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Riverbed Granite storage box gets Fibre Channel support

Sonia Lelii

Riverbed Technology Inc. today added Fibre Channel support for its Core Granite software that manages remote-office storage and servers, and launched a new Steelhead WAN optimization

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appliance with more capacity and throughput than its previous remote-office devices.

Riverbed Granite launched last year with iSCSI support. The goal of Riverbed Granite is to consolidate and optimize block-level data traffic to the data center, allowing customers to back up at the data center instead of in branch offices. It presents itself as a target to applications and uses predictive algorithms to determine which blocks to deliver to the remote office from the data center in a nonsequential order.

Granite 2.5 software adds Fibre Channel (FC) support for the virtual Granite Core. Granite is sold as a standalone product or software module on a Steelhead EX appliance. The new Steelhead EX 1360 holds 10 terabytes, compared with 4 TB on the Steelhead EX 1260 platform already on the market.

Eric Carter, Riverbed's director of product marketing, said Riverbed added FC support because most SANs are still Fibre Channel and nearly 70% of enterprises still use the FC protocol. The Riverbed Granite appliance in the remote office runs on a VMware vSphere host, and there is a conversion process between the iSCSI interface and FC SAN in the data center via a virtual Granite Core device.

"We now can open opportunities to the Fibre Channel part of the market," Carter said.

Bob Laliberte, a senior analyst at Milford, Mass.-based Enterprise Strategy Group, said FC support makes Riverbed Granite a better data center play.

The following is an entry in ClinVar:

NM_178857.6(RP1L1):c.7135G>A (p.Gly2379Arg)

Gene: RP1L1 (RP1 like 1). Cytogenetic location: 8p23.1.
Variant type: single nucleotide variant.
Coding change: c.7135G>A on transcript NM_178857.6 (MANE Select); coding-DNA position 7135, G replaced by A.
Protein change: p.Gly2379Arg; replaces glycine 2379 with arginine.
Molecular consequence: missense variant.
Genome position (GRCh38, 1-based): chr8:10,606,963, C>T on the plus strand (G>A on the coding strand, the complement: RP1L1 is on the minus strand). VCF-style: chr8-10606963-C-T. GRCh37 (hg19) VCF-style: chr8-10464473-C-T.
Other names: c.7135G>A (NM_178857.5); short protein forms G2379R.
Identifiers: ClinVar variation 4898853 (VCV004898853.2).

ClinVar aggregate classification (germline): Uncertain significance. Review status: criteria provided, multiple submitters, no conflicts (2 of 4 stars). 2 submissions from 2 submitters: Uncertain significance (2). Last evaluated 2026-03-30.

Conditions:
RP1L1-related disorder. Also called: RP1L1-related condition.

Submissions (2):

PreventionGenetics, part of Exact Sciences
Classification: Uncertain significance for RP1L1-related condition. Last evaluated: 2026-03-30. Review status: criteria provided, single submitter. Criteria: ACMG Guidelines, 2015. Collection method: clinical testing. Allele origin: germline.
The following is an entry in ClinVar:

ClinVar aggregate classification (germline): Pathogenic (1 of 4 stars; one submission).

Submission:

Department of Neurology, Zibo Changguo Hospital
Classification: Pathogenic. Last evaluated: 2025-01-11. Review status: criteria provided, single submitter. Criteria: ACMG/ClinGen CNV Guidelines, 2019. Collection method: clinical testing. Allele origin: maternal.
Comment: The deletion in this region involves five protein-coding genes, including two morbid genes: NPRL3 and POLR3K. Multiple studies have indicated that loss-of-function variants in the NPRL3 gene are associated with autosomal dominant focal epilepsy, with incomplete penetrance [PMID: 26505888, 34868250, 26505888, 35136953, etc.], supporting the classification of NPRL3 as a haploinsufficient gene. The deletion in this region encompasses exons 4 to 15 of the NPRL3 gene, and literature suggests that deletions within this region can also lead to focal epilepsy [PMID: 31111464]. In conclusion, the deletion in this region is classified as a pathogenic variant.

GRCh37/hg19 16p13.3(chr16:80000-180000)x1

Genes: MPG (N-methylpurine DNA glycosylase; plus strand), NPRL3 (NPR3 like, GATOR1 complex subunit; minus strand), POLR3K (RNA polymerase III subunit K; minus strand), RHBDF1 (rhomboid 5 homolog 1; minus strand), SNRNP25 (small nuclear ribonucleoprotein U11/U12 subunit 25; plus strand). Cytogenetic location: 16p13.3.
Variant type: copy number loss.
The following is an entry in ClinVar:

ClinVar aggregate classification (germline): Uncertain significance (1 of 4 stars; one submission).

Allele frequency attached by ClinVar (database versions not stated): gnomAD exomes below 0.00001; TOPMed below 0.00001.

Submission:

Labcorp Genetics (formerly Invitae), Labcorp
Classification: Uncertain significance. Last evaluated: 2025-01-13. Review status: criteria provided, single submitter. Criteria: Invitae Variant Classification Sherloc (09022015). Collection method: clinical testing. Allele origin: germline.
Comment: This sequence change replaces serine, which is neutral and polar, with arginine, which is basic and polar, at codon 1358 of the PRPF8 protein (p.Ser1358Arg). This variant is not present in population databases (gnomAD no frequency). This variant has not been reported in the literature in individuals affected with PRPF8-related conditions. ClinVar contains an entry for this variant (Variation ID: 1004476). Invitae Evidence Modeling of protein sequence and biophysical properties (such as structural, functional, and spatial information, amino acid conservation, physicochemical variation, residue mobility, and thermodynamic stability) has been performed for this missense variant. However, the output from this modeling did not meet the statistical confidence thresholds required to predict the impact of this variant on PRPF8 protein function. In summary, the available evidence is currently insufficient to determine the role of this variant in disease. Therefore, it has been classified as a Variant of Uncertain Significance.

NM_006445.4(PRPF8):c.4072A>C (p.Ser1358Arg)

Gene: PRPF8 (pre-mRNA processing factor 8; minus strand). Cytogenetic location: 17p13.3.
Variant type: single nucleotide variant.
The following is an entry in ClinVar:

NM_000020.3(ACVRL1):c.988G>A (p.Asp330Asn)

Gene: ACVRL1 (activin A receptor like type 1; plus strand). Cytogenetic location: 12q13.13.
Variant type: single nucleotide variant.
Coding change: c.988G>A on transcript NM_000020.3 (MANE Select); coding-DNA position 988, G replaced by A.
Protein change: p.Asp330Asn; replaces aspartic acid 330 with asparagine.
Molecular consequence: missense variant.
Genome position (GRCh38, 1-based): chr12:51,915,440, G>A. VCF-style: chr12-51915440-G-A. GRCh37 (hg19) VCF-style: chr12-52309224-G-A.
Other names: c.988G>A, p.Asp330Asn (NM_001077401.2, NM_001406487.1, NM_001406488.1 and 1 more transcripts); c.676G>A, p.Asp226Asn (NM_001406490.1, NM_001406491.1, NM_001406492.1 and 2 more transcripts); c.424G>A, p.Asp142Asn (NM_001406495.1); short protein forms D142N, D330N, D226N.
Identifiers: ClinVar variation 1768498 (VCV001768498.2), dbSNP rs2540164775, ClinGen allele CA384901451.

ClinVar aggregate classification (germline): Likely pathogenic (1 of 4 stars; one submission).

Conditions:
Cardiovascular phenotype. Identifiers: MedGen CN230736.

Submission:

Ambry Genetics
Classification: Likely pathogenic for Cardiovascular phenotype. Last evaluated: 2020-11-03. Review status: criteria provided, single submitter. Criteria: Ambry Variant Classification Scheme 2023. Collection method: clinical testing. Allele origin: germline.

"This will be most helpful in the data center, where FC is more prevalent and providing additional protocol support will help to expand the market," Laliberte said. "At the very least, it removes a sales objection from the table for applications supported by FC. There is probably not a great deal of FC used in remote locations -- perhaps in a few of the bigger sites only."

Riverbed has also improved its snapshot scheduler for backup applications in the Granite 2.5, with an interface for a single point of management for scheduling hourly, daily or weekly application snapshots. The snapshots are executed in the branch office but captured in the data center. Previously, each Granite instance needed to be timed for its snapshots. Riverbed also integrated scripting for pre-backups and post-backups, eliminating the need for a professional service person to do the task on-site.

Riverbed Granite is best suited for write-intensive applications with workloads that have low data redundancy and custom applications that use uncommon protocols.

The Steelhead EX 1360 has an eight-core CPU, compared with the six-core CPU Steelhead EX 1260. The EX 1360G is a dedicated Granite appliance; the EX 1360L has 50 Mbps throughput and supports 4,500 connections, while the EX1360M runs at 100 Mbps and handles 6,000 connections. Riverbed is not expected to phase out the Steelhead EX 1260, which has four physical models supporting between 10 Mbps and 500 Mbps and handles between 900 and 6,000 connections.

Riverbed would not disclose pricing for the Steelhead EX 1360 and Granite 2.5, but said they will be available in the third quarter.


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